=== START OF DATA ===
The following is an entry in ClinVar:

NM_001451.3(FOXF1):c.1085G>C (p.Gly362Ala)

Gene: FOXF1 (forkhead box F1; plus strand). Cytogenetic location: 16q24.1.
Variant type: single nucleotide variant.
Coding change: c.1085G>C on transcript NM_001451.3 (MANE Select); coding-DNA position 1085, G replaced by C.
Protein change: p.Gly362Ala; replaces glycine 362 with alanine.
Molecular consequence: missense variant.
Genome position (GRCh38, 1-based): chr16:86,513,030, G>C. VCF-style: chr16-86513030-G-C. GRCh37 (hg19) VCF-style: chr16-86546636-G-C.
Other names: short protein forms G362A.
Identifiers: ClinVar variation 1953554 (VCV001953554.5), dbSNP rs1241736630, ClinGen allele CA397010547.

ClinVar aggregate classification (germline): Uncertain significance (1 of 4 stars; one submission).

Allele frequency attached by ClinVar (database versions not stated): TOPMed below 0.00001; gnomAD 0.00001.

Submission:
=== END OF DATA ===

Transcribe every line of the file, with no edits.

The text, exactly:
The following is an entry in ClinVar:

NM_001451.3(FOXF1):c.1085G>C (p.Gly362Ala)

Gene: FOXF1 (forkhead box F1; plus strand). Cytogenetic location: 16q24.1.
Variant type: single nucleotide variant.
Coding change: c.1085G>C on transcript NM_001451.3 (MANE Select); coding-DNA position 1085, G replaced by C.
Protein change: p.Gly362Ala; replaces glycine 362 with alanine.
Molecular consequence: missense variant.
Genome position (GRCh38, 1-based): chr16:86,513,030, G>C. VCF-style: chr16-86513030-G-C. GRCh37 (hg19) VCF-style: chr16-86546636-G-C.
Other names: short protein forms G362A.
Identifiers: ClinVar variation 1953554 (VCV001953554.5), dbSNP rs1241736630, ClinGen allele CA397010547.

ClinVar aggregate classification (germline): Uncertain significance (1 of 4 stars; one submission).

Allele frequency attached by ClinVar (database versions not stated): TOPMed below 0.00001; gnomAD 0.00001.

Submission: